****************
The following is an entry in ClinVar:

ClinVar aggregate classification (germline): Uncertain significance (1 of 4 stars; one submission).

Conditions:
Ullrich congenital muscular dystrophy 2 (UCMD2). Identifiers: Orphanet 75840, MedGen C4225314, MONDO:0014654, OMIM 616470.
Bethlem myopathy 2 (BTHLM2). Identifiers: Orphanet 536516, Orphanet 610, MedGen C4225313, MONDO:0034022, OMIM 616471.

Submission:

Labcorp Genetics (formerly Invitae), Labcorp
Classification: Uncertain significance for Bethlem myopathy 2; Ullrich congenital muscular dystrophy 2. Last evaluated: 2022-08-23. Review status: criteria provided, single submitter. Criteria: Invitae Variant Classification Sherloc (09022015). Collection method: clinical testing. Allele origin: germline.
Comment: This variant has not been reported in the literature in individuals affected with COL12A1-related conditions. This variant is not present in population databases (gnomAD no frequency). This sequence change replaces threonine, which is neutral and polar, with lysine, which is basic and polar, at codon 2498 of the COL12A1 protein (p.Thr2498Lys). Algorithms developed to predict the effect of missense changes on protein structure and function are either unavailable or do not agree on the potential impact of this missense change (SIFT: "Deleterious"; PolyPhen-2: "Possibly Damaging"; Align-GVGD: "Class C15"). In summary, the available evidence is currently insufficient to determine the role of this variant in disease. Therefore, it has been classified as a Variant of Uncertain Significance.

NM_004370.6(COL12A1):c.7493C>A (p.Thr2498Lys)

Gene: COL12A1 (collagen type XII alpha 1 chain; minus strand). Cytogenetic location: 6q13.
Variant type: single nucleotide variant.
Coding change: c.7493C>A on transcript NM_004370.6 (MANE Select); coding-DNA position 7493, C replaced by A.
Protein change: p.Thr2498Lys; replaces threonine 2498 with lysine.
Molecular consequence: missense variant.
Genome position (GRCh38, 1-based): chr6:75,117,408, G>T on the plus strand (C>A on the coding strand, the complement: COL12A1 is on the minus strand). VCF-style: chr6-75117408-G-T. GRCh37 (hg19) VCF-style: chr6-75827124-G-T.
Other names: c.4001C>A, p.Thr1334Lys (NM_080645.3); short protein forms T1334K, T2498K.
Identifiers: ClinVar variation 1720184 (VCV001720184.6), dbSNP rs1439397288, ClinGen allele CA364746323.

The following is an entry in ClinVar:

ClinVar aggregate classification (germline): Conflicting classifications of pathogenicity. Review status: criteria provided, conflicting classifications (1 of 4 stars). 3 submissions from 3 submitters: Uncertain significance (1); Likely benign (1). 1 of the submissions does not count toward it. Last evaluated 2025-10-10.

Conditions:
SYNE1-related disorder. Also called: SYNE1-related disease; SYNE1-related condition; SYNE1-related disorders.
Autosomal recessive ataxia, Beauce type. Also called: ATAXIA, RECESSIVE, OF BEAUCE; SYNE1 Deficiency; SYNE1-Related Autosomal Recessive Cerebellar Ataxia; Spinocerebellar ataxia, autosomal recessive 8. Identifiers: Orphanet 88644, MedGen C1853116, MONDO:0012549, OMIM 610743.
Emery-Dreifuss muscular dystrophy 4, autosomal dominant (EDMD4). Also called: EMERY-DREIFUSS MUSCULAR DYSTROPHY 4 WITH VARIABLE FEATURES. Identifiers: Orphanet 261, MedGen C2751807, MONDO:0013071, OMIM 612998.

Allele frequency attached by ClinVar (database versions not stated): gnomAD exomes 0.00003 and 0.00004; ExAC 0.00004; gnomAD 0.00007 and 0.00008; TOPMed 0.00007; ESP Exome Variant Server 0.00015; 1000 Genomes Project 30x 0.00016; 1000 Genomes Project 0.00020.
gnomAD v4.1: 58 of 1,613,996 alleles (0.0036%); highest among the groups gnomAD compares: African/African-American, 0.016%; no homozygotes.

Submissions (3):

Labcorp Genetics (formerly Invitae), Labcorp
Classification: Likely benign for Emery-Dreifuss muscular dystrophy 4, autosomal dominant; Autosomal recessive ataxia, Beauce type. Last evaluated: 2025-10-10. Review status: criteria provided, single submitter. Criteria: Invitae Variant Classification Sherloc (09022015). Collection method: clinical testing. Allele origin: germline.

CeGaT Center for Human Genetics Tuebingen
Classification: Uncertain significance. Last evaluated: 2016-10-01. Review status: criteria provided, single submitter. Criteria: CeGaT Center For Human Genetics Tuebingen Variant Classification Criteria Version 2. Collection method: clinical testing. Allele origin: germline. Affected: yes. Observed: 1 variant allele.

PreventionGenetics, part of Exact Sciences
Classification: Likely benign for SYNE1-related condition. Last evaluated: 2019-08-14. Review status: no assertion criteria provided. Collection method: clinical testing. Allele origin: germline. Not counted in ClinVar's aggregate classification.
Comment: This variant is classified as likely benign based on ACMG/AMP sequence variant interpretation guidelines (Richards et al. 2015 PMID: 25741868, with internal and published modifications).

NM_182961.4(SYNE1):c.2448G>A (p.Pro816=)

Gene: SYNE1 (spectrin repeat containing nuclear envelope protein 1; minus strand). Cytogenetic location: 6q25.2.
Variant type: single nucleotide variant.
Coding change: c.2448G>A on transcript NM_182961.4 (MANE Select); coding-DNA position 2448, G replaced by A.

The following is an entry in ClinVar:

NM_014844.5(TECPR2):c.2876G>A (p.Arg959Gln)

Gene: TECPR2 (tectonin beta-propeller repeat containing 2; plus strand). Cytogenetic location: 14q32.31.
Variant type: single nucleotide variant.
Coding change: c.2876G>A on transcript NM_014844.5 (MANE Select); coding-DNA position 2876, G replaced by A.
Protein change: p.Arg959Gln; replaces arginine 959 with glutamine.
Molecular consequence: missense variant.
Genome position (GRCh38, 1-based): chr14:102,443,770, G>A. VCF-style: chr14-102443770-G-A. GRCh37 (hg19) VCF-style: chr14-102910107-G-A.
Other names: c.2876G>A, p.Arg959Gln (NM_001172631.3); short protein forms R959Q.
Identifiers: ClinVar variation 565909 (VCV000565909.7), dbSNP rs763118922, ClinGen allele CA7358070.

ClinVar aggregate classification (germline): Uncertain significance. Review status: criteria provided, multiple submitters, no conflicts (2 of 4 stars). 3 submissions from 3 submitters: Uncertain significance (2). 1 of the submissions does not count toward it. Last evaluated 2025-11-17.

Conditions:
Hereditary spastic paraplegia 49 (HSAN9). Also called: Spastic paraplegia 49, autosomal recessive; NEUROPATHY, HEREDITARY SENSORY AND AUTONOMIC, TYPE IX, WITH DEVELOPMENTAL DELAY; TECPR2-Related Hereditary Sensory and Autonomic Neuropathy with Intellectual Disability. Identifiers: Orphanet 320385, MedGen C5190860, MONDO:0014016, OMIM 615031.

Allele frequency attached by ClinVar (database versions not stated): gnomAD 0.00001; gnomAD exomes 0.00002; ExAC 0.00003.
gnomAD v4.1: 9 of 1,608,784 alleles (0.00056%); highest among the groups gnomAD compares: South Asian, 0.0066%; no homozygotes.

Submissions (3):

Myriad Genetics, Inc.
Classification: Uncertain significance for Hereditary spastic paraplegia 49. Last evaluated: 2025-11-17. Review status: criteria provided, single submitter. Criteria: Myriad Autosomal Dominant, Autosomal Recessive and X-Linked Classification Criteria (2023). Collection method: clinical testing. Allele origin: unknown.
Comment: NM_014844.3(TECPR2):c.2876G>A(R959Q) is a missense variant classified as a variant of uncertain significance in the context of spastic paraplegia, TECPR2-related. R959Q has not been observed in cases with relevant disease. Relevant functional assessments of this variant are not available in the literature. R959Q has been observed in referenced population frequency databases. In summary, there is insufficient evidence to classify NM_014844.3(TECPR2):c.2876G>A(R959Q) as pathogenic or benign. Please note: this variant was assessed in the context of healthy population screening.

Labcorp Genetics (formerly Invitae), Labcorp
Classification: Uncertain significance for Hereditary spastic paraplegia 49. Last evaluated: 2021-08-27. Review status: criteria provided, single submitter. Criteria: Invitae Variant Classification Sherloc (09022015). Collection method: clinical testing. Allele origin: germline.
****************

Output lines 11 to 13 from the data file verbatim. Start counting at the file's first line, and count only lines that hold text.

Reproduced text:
Gene: COL12A1 (collagen type XII alpha 1 chain; minus strand). Cytogenetic location: 6q13.
Variant type: single nucleotide variant.
Coding change: c.7493C>A on transcript NM_004370.6 (MANE Select); coding-DNA position 7493, C replaced by A.